A Few Good Men
By Joey Accordino
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As Jack Nicholson's character famously insinuated, sometimes the truth is simply too ugly to behold.
The year is 1992. The summer blockbuster is A Few Good Men, a film in which Tom Cruise’s character, an ambitious young lawyer, famously demands the truth from Jack Nicholson’s character, a grizzled military vet. Nicholson famously responds, “You can’t handle the truth.”
Nicholson is right. The young lawyer can’t handle the truth, and more importantly, he doesn’t really want the truth. Sometimes, the truth is simply too ugly to behold.
The year is 1992. The Penn State Nittany Lions are one of the premiere programs in the nation, finishing with a final AP ranking of #3 after destroying Tennessee in the Fiesta Bowl. Coach Joe Paterno has already established himself as a coaching icon, carrying the gravitas to write an open letter to college presidents, cautioning them to avoid stricter recruiting guidelines:
“If we can create this atmosphere of collegiality, we can use all of our resources to make college football and intercollegiate athletics what they should be: a meaningful educational experience for our maturing young people, a source of pride for our universities and enjoyment for the millions of people who love college sports.”
The year is 1992. Ten-year old Travis Weaver is introduced to Penn State’s defensive coordinator Jerry Sandusky at a Second Mile summer camp. Over the next four years, Weaver says, Sandusky sexually abused him more than 100 times.
Sometimes, the truth is simply too ugly to behold.
The year is 2012, and the ugly truth about college football is this: as fans, we can’t handle the truth, and we don’t really want the truth.
College football is crumbling. Not the product, which is as strong as ever. Rather, the moral code of college football is crumbling, evidenced by major scandals in recent years at places like North Carolina, Southern California, Miami, Ohio State, and of course, Penn State. These scandals are the direct result of an ethical failing on the part of administrators and coaches, moral compasses that pointed toward wins rather than principles.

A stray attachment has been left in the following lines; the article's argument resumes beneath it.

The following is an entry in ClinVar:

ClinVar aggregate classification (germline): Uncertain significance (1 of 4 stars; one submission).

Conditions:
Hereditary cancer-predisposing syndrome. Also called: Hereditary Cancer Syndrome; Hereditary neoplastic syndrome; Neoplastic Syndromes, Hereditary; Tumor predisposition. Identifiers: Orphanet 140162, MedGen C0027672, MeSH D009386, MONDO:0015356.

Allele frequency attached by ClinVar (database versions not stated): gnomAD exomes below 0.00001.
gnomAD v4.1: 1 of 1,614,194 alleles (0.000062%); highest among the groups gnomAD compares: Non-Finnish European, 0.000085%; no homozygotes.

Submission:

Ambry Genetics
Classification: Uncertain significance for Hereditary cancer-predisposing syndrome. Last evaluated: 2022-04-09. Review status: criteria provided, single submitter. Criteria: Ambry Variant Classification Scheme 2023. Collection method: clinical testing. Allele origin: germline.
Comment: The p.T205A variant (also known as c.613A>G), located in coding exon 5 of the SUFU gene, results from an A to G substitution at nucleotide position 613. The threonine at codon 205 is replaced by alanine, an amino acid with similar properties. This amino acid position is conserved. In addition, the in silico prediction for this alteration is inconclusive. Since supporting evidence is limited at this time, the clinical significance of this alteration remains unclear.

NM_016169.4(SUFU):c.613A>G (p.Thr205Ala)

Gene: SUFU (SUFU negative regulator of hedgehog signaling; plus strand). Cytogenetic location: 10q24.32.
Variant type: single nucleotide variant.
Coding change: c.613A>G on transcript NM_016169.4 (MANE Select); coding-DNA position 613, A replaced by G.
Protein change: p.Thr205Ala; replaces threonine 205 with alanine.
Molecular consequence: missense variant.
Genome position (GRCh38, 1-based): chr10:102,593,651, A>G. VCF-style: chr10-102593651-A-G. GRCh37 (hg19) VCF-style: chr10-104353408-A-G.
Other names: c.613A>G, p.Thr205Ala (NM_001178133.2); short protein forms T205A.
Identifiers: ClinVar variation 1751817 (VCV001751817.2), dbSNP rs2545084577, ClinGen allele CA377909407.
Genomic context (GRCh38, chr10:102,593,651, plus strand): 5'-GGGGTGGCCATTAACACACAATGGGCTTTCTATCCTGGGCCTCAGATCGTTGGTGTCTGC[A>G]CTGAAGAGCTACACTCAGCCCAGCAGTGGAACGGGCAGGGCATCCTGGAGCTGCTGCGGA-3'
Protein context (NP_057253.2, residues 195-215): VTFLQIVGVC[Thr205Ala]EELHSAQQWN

The question then, is whether we care more about wins or morals as college football fans. The evidence says that the programs are choosing winning: The University of Alabama gambled on Nick Saban, a coach that deserted the Miami Dolphins after promising to stay, and they have been rewarded with two national championships. The University of Arkansas gambled on Bobby Petrino, a coach that abandoned the Atlanta Falcons midseason, and were rewarded with an extramarital scandal that forced them to fire him.
Ohio State recently made a splash when they hired Urban Meyer, considered one of the top coaches in the game even though his players were arrested 30 times during his time at Florida. Whether his Ohio State tenure will unfold more like Saban’s or more like Petrino’s is truly anybody’s guess.
Today, winning and the possibility of winning trumps everything. As fans, we protect ourselves when a scandal occurs, declaring, “that could never happen at my school.” The ugly truth is this: scandal could absolutely happen at your school, and in fact, may be happening right now.
Jim Tressel, formerly a pillar of morality, failed to come forward when he learned that Ohio State players were breaking NCAA rules, because he worried about the effect it would have on his program. Most disgustingly, Joe Paterno failed to come forward when he learned that his defensive coordinator was sexually abusing young boys, because he too worried about the effect it would have on his program. If you think your coach is a rock of justice, you may be surprised: there are very few good men left in the upper echelon of college football.
We live in a college football landscape where the ends justify the means, and the most celebrated figures are often the most flawed. But we have a choice as fans: do we continue to tacitly accept wrongdoing at the expense of wins? Do we celebrate big-time coaching hires even if the coach has a checkered past? Do we rejoice when we get a big-time recruit with a police record? The choice is yours, and your decision has never been more important.